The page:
Unclean radiators in hospital mental health unit posed a fire risk - inspectors
Radiators in a hospital mental health unit were not cleaned for six months and posed a fire hazard, an inspector’s report has revealed.
The inspectors who visited the unit at Mayo University Hospital also found ligature points had not been safeguarded.
The centre was rated high risk for premises, while there was a cleaning schedule in place it was not implemented adequately, the inspectors from the Mental Health Commission revealed.
The premises were not clean, hygienic, and free from offensive odours.
Rooms were not well ventilated. Some of the dormitories and toilets were malodourous at the time of the inspection. There was rubbish on the floor in one toilet and towels on the floor in another.
The Mental Health Commission published three inspection reports.
Commenting on the Adult Mental Health Unit, Mayo University Hospital, Director of Standards and Quality Assurance for the Mental Health Commission, Ms Rosemary Smyth, said: “The Commission immediately requested a Regulatory Compliance Meeting with senior management of the approved centre to discuss its concerns and how the service was addressing these issues.
"Following the meeting the approved centre provided corrective and preventative action plans (CAPAs) to deal with all areas of non-compliance. In three months we will seek an update to ensure that plans are being implemented.”
In contrast An Coillín, based in Castlebar, continued to have a high level of compliance with regulations and codes of practice.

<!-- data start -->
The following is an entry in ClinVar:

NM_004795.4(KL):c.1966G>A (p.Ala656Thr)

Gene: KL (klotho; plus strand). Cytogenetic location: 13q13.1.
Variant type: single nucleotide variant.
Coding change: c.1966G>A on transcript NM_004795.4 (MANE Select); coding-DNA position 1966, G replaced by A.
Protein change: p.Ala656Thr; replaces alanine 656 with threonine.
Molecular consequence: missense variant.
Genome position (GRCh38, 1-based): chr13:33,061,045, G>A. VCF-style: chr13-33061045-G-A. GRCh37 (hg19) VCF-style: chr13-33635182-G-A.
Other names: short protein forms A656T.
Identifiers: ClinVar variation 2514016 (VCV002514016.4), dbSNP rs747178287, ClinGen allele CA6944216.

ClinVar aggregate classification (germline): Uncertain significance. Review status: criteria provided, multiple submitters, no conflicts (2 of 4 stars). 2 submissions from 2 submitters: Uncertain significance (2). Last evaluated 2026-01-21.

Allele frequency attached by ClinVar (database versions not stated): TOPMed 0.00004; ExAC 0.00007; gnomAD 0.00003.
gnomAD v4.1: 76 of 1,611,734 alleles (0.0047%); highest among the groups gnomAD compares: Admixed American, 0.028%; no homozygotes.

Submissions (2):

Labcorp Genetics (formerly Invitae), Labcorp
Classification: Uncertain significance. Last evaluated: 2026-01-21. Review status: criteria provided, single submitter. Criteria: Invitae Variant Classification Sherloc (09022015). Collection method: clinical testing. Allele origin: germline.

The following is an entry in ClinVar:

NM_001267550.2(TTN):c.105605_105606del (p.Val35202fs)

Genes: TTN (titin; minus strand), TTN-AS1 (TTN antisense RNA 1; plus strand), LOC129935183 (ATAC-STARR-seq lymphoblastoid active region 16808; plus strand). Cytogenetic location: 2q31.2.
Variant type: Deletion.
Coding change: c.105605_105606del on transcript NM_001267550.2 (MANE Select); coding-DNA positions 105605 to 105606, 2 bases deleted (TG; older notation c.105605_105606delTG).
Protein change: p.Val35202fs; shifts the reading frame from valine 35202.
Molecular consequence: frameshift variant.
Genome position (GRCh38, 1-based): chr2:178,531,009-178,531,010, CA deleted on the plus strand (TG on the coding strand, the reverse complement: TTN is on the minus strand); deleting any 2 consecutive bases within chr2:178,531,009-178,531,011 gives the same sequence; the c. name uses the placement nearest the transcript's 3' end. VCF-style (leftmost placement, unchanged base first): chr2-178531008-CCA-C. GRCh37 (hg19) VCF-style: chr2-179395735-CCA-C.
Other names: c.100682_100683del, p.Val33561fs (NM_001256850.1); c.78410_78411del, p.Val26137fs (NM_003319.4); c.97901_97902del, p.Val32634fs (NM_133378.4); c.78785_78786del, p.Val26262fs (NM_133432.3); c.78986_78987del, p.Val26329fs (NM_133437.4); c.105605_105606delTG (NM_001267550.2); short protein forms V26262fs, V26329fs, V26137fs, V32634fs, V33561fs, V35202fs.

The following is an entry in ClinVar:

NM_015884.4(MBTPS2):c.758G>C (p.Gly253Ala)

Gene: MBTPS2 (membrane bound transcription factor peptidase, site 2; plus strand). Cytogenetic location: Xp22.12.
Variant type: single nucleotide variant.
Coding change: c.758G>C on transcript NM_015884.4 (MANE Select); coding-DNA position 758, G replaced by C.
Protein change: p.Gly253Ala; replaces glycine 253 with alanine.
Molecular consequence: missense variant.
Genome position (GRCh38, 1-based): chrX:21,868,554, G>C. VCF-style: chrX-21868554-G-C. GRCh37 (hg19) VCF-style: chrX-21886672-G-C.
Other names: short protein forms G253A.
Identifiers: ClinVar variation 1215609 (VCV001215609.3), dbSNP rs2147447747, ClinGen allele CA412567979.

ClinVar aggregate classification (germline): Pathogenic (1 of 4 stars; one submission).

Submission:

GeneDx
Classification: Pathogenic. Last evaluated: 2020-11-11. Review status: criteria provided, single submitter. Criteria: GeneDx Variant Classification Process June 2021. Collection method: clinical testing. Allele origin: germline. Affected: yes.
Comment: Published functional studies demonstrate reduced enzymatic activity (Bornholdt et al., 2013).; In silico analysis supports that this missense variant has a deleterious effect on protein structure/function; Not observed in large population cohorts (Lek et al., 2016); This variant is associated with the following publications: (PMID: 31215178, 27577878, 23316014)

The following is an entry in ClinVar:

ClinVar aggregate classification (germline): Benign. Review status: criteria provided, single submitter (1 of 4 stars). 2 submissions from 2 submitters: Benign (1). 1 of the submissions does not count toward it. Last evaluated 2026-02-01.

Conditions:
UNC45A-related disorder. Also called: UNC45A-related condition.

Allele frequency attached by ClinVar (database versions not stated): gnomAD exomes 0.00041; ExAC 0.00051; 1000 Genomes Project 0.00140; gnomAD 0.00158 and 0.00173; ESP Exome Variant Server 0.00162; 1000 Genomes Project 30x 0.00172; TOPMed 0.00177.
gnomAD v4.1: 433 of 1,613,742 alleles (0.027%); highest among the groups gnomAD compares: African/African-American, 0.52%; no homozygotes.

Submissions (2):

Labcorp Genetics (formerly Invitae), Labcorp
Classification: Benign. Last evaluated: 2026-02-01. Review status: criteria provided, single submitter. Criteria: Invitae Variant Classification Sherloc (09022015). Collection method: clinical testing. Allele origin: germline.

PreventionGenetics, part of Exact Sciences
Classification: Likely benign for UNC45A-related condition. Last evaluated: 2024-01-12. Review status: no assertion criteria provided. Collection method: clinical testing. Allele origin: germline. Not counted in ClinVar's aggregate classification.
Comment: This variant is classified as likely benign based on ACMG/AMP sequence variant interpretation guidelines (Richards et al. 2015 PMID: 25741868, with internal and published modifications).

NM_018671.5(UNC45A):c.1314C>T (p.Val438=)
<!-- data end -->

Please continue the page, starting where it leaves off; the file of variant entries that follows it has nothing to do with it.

Thirteen regulations had an excellent compliance rating. Each resident had a multi-disciplinary individual care plan, developed with the resident and reviewed regularly.
There was a range of appropriate and evidence-based therapeutic services and programmes which were based on residents’ assessed needs. Weekly cleaning audits were underway and since the last inspection, the garden was redesigned.
An Coillin had one non-compliance that was rated as high risk, that related to the premises. The approved centre was not observed to be kept in a good state of repair internally with a number of issues raised such as there was no storage space for bedpans and clothes for the laundry were stored in the toilet facility.
Dr. Finnerty said: "Overall, we found a high standard of care across the approved centre with an 87pc compliance in 2018. Inspectors saw many areas of excellent practice across the service including thirty-three new audit tools developed internally which incorporated our Judgement Support Framework and best practice guidelines for mental health services."
Commenting on all of the inspection reports published, Dr Finnerty said, “At all stages of the inspection process we keep the patient at the very centre. This is critically important to our work in order to assess whether the approved centre is achieving the best possible outcomes.
“The services have with a wide range of guidance from the Mental Health Commission, including the Judgement Support Framework as well as the regulatory framework of regulations rules and codes of practice to ensure high standards. When there are non-compliances, the Mental Health Commission will carry out enforcement actions.”
Chief Executive of the Mental Health Commission, John Farrelly, said, “All of the issues identified in these reports need to be addressed as a priority. As a regulator we actively engage with the approved centres through a regulatory enforcement and monitoring process, based in pursuit of the best compliance outcomes and highest regulatory quality. This is a key element in safeguarding the health of patients. “